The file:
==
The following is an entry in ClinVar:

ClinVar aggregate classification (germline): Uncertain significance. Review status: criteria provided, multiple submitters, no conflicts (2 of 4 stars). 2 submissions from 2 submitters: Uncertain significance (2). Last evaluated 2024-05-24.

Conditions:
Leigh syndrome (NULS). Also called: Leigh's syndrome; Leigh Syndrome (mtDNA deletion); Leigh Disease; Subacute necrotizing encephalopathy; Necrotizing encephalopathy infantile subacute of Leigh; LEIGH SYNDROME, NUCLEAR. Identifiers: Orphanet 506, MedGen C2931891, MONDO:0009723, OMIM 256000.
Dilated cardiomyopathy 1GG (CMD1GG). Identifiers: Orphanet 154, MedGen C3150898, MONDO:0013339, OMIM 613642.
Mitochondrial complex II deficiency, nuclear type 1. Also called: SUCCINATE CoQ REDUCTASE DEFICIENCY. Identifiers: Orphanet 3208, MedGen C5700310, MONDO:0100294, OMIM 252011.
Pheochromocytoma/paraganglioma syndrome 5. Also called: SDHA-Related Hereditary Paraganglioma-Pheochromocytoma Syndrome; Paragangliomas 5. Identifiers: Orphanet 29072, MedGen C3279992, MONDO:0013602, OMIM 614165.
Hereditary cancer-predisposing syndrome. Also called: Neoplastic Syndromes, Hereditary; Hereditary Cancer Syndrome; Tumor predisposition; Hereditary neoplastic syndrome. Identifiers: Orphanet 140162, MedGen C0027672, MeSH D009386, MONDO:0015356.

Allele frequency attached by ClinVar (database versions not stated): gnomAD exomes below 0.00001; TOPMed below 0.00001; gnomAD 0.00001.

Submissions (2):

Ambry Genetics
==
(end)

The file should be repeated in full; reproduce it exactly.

The following is an entry in ClinVar:

ClinVar aggregate classification (germline): Uncertain significance. Review status: criteria provided, multiple submitters, no conflicts (2 of 4 stars). 2 submissions from 2 submitters: Uncertain significance (2). Last evaluated 2024-05-24.

Conditions:
Leigh syndrome (NULS). Also called: Leigh's syndrome; Leigh Syndrome (mtDNA deletion); Leigh Disease; Subacute necrotizing encephalopathy; Necrotizing encephalopathy infantile subacute of Leigh; LEIGH SYNDROME, NUCLEAR. Identifiers: Orphanet 506, MedGen C2931891, MONDO:0009723, OMIM 256000.
Dilated cardiomyopathy 1GG (CMD1GG). Identifiers: Orphanet 154, MedGen C3150898, MONDO:0013339, OMIM 613642.
Mitochondrial complex II deficiency, nuclear type 1. Also called: SUCCINATE CoQ REDUCTASE DEFICIENCY. Identifiers: Orphanet 3208, MedGen C5700310, MONDO:0100294, OMIM 252011.
Pheochromocytoma/paraganglioma syndrome 5. Also called: SDHA-Related Hereditary Paraganglioma-Pheochromocytoma Syndrome; Paragangliomas 5. Identifiers: Orphanet 29072, MedGen C3279992, MONDO:0013602, OMIM 614165.
Hereditary cancer-predisposing syndrome. Also called: Neoplastic Syndromes, Hereditary; Hereditary Cancer Syndrome; Tumor predisposition; Hereditary neoplastic syndrome. Identifiers: Orphanet 140162, MedGen C0027672, MeSH D009386, MONDO:0015356.

Allele frequency attached by ClinVar (database versions not stated): gnomAD exomes below 0.00001; TOPMed below 0.00001; gnomAD 0.00001.

Submissions (2):

Ambry Genetics